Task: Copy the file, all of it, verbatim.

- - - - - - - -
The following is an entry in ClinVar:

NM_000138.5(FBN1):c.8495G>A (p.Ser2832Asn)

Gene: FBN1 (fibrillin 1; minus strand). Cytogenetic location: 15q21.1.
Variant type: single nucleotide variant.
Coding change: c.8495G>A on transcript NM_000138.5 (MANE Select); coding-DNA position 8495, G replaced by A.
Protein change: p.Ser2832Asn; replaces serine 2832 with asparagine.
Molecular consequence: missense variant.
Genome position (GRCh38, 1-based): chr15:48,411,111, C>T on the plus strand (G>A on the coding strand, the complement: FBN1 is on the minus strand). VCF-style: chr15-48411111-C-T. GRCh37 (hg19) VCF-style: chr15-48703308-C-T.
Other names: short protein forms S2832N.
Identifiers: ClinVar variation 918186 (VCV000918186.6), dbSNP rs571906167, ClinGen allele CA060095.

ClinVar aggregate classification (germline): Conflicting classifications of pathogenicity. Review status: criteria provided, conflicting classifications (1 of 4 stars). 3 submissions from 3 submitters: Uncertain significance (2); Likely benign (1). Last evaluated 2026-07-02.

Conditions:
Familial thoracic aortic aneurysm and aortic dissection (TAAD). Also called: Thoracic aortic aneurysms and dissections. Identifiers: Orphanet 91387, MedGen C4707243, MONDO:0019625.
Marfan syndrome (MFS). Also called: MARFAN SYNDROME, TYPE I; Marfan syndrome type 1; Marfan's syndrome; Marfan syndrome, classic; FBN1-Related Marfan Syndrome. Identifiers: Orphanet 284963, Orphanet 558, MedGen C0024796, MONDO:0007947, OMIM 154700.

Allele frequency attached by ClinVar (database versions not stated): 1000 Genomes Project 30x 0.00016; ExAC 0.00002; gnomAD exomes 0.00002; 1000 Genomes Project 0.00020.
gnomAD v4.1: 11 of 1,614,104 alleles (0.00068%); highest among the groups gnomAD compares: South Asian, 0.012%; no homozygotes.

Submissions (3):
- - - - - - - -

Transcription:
The following is an entry in ClinVar:

NM_000138.5(FBN1):c.8495G>A (p.Ser2832Asn)

Gene: FBN1 (fibrillin 1; minus strand). Cytogenetic location: 15q21.1.
Variant type: single nucleotide variant.
Coding change: c.8495G>A on transcript NM_000138.5 (MANE Select); coding-DNA position 8495, G replaced by A.
Protein change: p.Ser2832Asn; replaces serine 2832 with asparagine.
Molecular consequence: missense variant.
Genome position (GRCh38, 1-based): chr15:48,411,111, C>T on the plus strand (G>A on the coding strand, the complement: FBN1 is on the minus strand). VCF-style: chr15-48411111-C-T. GRCh37 (hg19) VCF-style: chr15-48703308-C-T.
Other names: short protein forms S2832N.
Identifiers: ClinVar variation 918186 (VCV000918186.6), dbSNP rs571906167, ClinGen allele CA060095.

ClinVar aggregate classification (germline): Conflicting classifications of pathogenicity. Review status: criteria provided, conflicting classifications (1 of 4 stars). 3 submissions from 3 submitters: Uncertain significance (2); Likely benign (1). Last evaluated 2026-07-02.

Conditions:
Familial thoracic aortic aneurysm and aortic dissection (TAAD). Also called: Thoracic aortic aneurysms and dissections. Identifiers: Orphanet 91387, MedGen C4707243, MONDO:0019625.
Marfan syndrome (MFS). Also called: MARFAN SYNDROME, TYPE I; Marfan syndrome type 1; Marfan's syndrome; Marfan syndrome, classic; FBN1-Related Marfan Syndrome. Identifiers: Orphanet 284963, Orphanet 558, MedGen C0024796, MONDO:0007947, OMIM 154700.

Allele frequency attached by ClinVar (database versions not stated): 1000 Genomes Project 30x 0.00016; ExAC 0.00002; gnomAD exomes 0.00002; 1000 Genomes Project 0.00020.
gnomAD v4.1: 11 of 1,614,104 alleles (0.00068%); highest among the groups gnomAD compares: South Asian, 0.012%; no homozygotes.

Submissions (3):